Studying Math Gives You Freedom: Claudia Rangel

She has dedicated over 17 years to genomic medicine research, where she develops mathematical and statistical methods for data analysis.
Claudia Rangel, research professor at the School of Engineering and Sciences of the Tecnológico de Monterrey, Querétaro campus
he discovered her love for mathematics in junior high school. Today, Claudia Rangel is a research professor at the School of Engineering and Sciences on Tecnológico de Monterrey’s Querétaro campus. (Illustration: Blair Frame)

From the age of 14, Claudia Rangel knew she wanted to be a mathematician. Her third-year junior high algebra teacher didn’t let students use pencils or paper: All exercises had to be solved by exercising their memory and only those who answered the problems correctly could sit down. 

 This was a challenge for Claudia: “I didn’t want to keep standing up,” she says in an interview for TecScience. That’s how she began to enjoy math, “For me it was a real pleasure to sit down and solve a matrix, spend the whole afternoon doing math.”

Today, Claudia Rangel is a research professor at the School of Engineering and Sciences on Tecnológico de Monterrey’s Querétaro campus. She earned a bachelor’s degree in mathematics at the Autonomous Metropolitan University (UAM) in Mexico, and a master’s degree and Ph.D. in mathematics at Claremont Graduate University in California. 

She has dedicated over 17 years to genomic medicine research, where the work of mathematics and mathematicians is essential since genomic data is very large and complex, which is why it requires people who can “develop new mathematical and statistical methods, strategies, who know about computing, can develop algorithms, and analyze data.” 

“Math has made me feel powerful.” – Claudia Rangel (Illustration: Blair Frame)

What Are You Going to Live On?

Claudia remembers that when she told her father she wanted to study mathematics, he said, “What are you going to live on?” But she has never lacked job opportunities or professional development. 

“When you study math, they teach you to think, to develop analytical thinking, to visualize, to analyze, to question, to try to understand with all our might what a problem is about, and all of these are skills that are required for you to be good at your job, regardless of what that is,” she tells us.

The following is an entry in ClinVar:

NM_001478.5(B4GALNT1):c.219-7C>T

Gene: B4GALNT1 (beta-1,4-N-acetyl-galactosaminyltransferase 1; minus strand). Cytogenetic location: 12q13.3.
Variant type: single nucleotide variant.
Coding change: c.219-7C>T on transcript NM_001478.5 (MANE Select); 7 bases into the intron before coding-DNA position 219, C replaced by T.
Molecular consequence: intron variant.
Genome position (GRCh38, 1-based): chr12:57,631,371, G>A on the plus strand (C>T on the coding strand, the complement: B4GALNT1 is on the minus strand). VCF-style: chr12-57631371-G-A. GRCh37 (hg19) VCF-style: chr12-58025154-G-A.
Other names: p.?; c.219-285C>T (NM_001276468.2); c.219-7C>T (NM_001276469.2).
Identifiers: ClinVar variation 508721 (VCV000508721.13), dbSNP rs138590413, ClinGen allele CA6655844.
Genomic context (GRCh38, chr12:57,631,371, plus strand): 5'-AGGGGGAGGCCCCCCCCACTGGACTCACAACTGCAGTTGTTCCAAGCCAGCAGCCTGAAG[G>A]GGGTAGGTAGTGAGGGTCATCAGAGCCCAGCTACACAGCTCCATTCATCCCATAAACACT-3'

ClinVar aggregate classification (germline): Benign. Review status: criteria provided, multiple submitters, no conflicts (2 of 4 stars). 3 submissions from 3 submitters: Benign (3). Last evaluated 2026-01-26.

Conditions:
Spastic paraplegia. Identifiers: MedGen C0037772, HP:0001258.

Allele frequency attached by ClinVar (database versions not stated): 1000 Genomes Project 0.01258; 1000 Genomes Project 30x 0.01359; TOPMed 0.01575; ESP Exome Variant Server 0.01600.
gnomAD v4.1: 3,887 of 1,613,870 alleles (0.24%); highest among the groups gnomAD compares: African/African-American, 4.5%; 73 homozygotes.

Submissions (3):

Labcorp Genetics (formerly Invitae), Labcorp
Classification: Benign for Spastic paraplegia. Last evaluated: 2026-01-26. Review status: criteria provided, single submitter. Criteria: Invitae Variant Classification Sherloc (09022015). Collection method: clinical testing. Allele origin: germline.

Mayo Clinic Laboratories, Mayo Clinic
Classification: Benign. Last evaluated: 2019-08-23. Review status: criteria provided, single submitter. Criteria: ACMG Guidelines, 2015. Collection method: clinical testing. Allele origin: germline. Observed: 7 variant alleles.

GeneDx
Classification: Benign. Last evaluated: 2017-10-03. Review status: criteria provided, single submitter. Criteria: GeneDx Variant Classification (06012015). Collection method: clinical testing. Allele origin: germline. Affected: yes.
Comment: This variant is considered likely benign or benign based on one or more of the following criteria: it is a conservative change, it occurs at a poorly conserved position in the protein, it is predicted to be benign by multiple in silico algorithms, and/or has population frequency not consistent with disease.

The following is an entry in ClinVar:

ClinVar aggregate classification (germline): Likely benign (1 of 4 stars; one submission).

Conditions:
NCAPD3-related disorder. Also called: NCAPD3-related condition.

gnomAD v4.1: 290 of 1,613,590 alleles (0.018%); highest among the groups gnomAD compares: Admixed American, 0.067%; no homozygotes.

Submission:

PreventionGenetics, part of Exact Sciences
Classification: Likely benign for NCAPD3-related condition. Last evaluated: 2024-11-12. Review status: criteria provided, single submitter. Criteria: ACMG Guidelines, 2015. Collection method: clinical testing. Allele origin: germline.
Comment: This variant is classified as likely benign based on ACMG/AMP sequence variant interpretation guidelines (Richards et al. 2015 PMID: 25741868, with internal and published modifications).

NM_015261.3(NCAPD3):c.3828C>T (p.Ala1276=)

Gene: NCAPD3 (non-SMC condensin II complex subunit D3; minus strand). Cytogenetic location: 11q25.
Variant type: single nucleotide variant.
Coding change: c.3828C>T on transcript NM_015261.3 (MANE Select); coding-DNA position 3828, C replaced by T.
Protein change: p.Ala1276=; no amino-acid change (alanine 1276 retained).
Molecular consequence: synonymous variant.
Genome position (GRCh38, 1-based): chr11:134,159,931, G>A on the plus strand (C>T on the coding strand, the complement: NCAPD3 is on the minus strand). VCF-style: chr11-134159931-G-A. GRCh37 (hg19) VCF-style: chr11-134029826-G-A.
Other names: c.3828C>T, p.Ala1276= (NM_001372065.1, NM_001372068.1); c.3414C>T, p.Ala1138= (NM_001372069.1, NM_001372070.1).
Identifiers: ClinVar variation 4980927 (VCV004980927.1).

“That’s why I believe that if you study mathematics, you can devote yourself to whichever field of work you’d like, whether that be social sciences, law, medicine, the environment, finance, or wherever you want, because you should contextualize your work. This gives you a lot of freedom,” she adds. 

For Claudia, math has been a source of pleasure, work, and also empowerment. The feeling of being able to solve a problem and find a solution “has made me feel powerful.”  

What would you say to girls or women who want to study or pursue mathematics? 

The impact of mathematics can be seen in practically everything we do, so if you study math, you have the power to make an impact. The more women study math, the more the gender gap begins to narrow, because if you’re a mathematician you have the ability to think differently, and I believe that it gives you self-confidence. This is the recipe for success in any work environment.  

Do you think it’s important there are more and more female mathematicians? 

Absolutely. For example, I used to have all male students. Now, I have all female students. This is because I teach graduate school, so they see me. They see me start to talk about my world, about math, about data, and it seems achievable to them.  

Does that mean that more women in mathematics inspire or encourage other women? 


Her History at Tec de Monterrey

Do you currently have any particularly exciting projects? 

There are several projects at the Tec that were approved just last week. One of them is to do with aging, which ranges from issues such as cells and lack of collagen, to aging-associated diseases. What I want to do as part of this project is study neurodegenerative diseases in terms of aging. There is also a project on the microbiome and vaginal infections and their connection to premature births that I find very interesting.  

How did you end up at the Tec? 

When I returned to Mexico [in 2006], I joined the National Institute of Genomic Medicine (INMEGEN), which is in Mexico City almost directly opposite Tec de Monterrey. I was invited to give speeches, talks, and so a couple of Tec students contacted me, whom I received at INMEGEN on work placement. And I was delighted with those two guys, and that was when I learned about the Tec’s training capacity.

I started teaching a computer science class there, with the aim of bringing more students to my laboratory. And one day, when I had decided to leave Mexico City, I went to their job board and found the position I’m currently in.  

Besides mathematics and research, what are some of your other passions? 

Dogs. I have four dogs. When I’m not doing science, I’m simply playing with my dogs, or rescuing dogs. I have the whole kit for rescuing or helping street dogs in my SUV. 

Some of Claudia Rangel’s dogs. (Photo: Courtesy Claudia Rangel)

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Alejandra Ortiz-Medrano